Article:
Mike Curiak’s adoption of ultralight techniques and philosophies evolved slowly, he says, as garage gear and his own DIY stuff became increasingly available. “I'd be out on a multi-day ride, would think of some way to evolve my gear so that it was lighter but no less functional or durable, then I'd go home and either make it myself or get in touch with someone who could,” he says. But now, he simply lives light. It allows him to packraft or bikepack deep into the wilderness, where he experiences what a friend of his calls “white moments” from trail/situation-induced highs. Curiak owns and operates Lace Mine 29, a company that builds high-end, handbuilt wheelsets for 29-inch bikes, fat bikes and 650b bikes. However, no matter how busy he is, he gives himself plenty of time to embark on big adventures. We checked in with Curiak to get his take on lightweight philosophies, his most memorable moments and more.
What gets you up in the morning?
The need to pee, usually.
In what ways have you applied lightweight philosophies to the rest of your life?
I've been doing it this way for so long that I'm not sure if I can even differentiate anymore.
Can you describe one of your more notable experiences in the backcountry?
I wrote this after a memorable day on the Iditarod Trail, deep in the Alaska Range, in 2008: "A friend and fellow racer refers to trail/situation-induced highs as “white moments” and in the fleeting alpine light of the ensuing afternoon they flowed freely. These moments are, to me, so priceless and so rare that it's difficult to find words for them and photos do nothing to bring them back. They merely get enjoyed in situ and then you move on, glowing. Glowing is the most appropriate word I can think of, now, to describe the way I felt as I passed through Rohn, traversed the South Fork of the Kuskokwim, then worked out past the Post River and Egypt Mountain before bivying on one of the Farewell Lakes. I have no recollection of time passing, nor of energy expenditure or caloric intake, they all coalesce into one fluid moment that lasted for hours, the recollection of which brings out goosebumps and a certain detached/glazed expression punctuated by a vacuous grin. Just priceless."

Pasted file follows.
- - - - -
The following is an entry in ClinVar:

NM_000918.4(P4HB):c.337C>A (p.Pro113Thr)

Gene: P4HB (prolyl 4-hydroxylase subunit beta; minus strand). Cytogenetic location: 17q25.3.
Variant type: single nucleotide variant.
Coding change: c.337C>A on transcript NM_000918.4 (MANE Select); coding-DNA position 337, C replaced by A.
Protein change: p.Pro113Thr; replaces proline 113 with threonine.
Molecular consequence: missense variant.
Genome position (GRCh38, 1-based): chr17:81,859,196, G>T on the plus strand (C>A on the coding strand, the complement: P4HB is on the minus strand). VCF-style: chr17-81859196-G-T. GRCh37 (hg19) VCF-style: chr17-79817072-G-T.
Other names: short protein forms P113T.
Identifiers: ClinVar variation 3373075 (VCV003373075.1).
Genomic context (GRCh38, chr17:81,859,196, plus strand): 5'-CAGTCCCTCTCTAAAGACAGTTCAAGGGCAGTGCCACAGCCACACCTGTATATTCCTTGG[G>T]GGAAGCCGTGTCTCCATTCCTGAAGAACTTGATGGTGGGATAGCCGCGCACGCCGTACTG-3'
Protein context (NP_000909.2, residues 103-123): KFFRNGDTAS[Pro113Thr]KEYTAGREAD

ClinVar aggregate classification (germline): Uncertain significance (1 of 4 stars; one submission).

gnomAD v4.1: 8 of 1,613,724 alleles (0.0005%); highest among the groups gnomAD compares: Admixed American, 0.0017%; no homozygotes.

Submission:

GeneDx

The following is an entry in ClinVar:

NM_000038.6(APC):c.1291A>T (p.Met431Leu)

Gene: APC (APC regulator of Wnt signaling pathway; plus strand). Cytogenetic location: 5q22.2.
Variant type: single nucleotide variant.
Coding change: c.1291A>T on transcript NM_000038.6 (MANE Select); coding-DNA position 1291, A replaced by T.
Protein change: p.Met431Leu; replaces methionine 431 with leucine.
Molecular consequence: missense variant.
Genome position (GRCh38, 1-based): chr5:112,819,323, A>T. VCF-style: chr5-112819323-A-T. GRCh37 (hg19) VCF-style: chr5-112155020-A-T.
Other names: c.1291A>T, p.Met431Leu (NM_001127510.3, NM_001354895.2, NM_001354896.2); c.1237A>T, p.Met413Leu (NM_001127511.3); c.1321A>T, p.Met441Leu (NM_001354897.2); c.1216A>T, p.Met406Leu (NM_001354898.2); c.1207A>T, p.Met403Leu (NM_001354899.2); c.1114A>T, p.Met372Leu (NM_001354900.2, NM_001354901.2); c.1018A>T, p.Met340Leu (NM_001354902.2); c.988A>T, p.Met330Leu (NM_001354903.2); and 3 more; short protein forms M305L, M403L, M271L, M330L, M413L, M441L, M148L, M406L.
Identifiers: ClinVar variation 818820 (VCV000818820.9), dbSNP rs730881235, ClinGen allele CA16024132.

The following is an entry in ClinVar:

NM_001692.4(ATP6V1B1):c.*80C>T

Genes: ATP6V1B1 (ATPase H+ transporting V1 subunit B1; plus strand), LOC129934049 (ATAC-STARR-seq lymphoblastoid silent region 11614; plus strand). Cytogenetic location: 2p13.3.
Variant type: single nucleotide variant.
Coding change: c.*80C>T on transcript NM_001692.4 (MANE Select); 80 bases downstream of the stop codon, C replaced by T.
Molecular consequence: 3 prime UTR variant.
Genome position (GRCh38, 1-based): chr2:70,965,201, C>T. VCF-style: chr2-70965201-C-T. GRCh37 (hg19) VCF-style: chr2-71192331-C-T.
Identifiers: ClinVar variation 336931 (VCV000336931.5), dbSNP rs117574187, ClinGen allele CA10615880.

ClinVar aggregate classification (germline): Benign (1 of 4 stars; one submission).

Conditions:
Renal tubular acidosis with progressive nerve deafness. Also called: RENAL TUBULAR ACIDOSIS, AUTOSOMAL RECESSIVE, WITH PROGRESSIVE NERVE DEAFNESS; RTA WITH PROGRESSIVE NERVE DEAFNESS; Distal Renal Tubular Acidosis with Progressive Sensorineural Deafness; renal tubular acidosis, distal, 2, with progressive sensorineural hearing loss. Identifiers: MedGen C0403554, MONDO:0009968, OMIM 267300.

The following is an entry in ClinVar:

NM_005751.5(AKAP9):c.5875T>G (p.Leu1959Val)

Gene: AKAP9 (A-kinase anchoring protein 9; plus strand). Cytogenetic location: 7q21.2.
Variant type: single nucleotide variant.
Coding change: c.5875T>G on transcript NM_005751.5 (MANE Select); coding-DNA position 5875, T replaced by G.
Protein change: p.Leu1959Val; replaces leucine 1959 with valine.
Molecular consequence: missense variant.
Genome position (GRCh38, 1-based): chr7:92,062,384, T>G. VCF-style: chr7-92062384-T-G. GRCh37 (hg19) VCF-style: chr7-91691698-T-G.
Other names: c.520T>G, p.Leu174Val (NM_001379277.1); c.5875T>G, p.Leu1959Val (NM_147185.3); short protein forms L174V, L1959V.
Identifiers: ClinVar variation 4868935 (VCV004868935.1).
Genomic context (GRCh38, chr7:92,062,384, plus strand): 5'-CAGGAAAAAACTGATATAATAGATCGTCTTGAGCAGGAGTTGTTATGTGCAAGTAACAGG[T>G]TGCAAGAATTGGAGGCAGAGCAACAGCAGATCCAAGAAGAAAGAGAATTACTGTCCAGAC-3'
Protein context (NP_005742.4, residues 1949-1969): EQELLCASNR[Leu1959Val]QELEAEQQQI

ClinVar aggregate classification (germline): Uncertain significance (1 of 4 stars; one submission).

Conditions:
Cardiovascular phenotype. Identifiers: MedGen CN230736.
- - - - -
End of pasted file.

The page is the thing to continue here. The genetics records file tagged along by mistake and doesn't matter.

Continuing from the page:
On a given day, what absolute necessities are in your pack? What extras?
It's a rare trip that I don't have an UltaMid for shelter and a Windrider to carry it. I wouldn't leave home without a camera, but pretty much everything else is negotiable.
What issues are you passionate about and why?
It is inconceivable to me that health care in our country is still as f’d up as it is. The care has the potential to be much better; the costs could be fractional relative to what they are now. I cannot see where this conversation has even begun to progress.
What sports do you primarily partake in?
Travel and exploration via bicycle usually of the fat or fatter tire variety. Same with packrafts. Some of my most memorable trips have combined the two.
When and why did you join the Hyperlite Mountain Gear team?
In the fall of 2012 I joined a trip led by Forrest McCarthy where I saw Hyperlite Mountain Gear packs in action for the first time. I've been using them ever since.
What’s your favorite piece of Hyperlite Mountain Gear equipment and why?
My Windrider 3400, by far. I like the fit, the simplicity, and the durability, and the fact that it simply vanishes when worn.
You can also find Mike Curiak...